Brazil’s risky role in Honduras crisis

BRASILIA (Reuters) – Brazil may not have invited  ousted Honduran president Manuel Zelaya to take refuge in its  embassy there, but opening its door to him is a high-risk bet  that could harm its regional leadership ambitions.

President Luiz Inacio Lula da Silva’s decision to grant  Zelaya refuge at short notice at its embassy in Tegucigalpa has  thrust Brazil to the centre of the crisis, giving it a chance  to take a high-profile role in efforts to end the stand-off.

The risk, though, is that Brazil gets drawn into a messy  power dispute in the Central American nation that is far  outside its South American sphere of influence.

A deal between Zelaya and the interim governmnent that  deposed him seems distant after months of fruitless  negotiations and violence appears to be rising. One person has  died in a clash between police and Zelaya supporters.

“The government had time to evaluate the situation and it  took a huge gamble,” said Rubens Barbosa, Brazil’s former  ambassador to Washington. “We bought into a fight that isn’t  ours and now the risk is getting caught in the cross-fire —  it’s a hot potato,” said Barbosa.

There are no indications that Brazil helped Zelaya to  return to Honduras on Monday three months after he was toppled  in a coup. Most analysts agree it would be self-defeating for  Brazil, which had been a distant supporter of Zelaya, to wade  into a deadlocked international crisis.

Lula used the platform of the UN General Assembly in New  York on Wednesday to call for Zelaya to be reinstated  “immediately,” a day after Brazil requested an urgent meeting  of the Security Council on the Honduran crisis.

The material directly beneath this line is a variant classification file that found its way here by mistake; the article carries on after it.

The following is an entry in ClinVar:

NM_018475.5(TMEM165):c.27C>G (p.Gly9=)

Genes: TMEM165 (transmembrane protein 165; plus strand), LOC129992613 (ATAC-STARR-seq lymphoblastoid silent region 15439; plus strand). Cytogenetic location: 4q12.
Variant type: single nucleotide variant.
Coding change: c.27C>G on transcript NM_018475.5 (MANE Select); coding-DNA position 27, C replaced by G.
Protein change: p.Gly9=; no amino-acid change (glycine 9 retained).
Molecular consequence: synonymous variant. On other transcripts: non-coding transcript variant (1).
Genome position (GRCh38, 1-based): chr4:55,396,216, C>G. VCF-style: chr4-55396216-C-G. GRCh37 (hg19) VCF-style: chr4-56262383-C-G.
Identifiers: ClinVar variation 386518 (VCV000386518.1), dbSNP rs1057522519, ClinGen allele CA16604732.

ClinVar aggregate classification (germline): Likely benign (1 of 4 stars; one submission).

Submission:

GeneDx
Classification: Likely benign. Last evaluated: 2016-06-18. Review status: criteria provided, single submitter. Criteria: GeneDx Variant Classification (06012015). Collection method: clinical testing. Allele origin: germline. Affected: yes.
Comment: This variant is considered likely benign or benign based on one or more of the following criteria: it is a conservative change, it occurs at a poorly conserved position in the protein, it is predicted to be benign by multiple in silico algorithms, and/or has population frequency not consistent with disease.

Brazil may have sensed an opportunity to take the lead in a  crisis in which the United States has been seen by many  governments in the region as not having taken a tough enough stance to reverse the coup.

“When they let Zelaya in, they were thinking this is our  chance to step forward, to make Brazil a regional peacemaker,”  said Riordan Roett, director of the Latin America program at  Johns Hopkins School of Advanced International Studies in  Washington.

That bet could pay off, if renewed international attention  broke the stalemate, said Roett.

chances slim

“If they get elections off the ground with both Zelaya and  (Roberto) Micheletti stepping back, Brazil could come out of  this looking good,” Roett added, referring to the de facto  Honduran leader.

Brazil has for years sought to become a diplomatic  heavyweight in Latin America and has long campaigned for a  permanent seat on the UN Security Council. But it has little  influence in Central America and may not have the clout needed  to revive a negotiated settlement.

“The United States, Mexico, even Cuba have more influence  in Honduras than we do,” said Marcos Azambuja, vice-president  of the Rio de Janeiro-based foreign policy think tank Cebri.

“If a Nobel prize winner like Arias couldn’t advance talks,  our possibilities to act are very modest,” he added, referring  to the failed mediation by Costa Rican president Oscar Arias.

Zelaya appears determined to return to the presidency and  Brazil risks getting drawn into a domestic power dispute.

“Zelaya is holding a (campaign) rally in the Brazilian  Embassy,” said Brazilian opposition senator Heraclito Fortes,  referring to the frequent radio and television interviews  Zelaya has been giving from within the embassy.

Cebri’s Azambuja agreed, saying: “We are hostage to  Zelaya’s electoral ambitions.” Wary of potential unrest, Lula has urged Zelaya not to  provoke the de facto Honduran government and to discourage  violence by his supporters. Micheletti has said he had no  intention of confronting Brazil or entering its embassy.

Still, the prospect of a drawn-out standoff and daily TV  images of a beleaguered embassy don’t bode well for a political  victory by Brazil.

“This will likely drag on and could become violent. It’s  hard to see a win situation,” said Barbosa.

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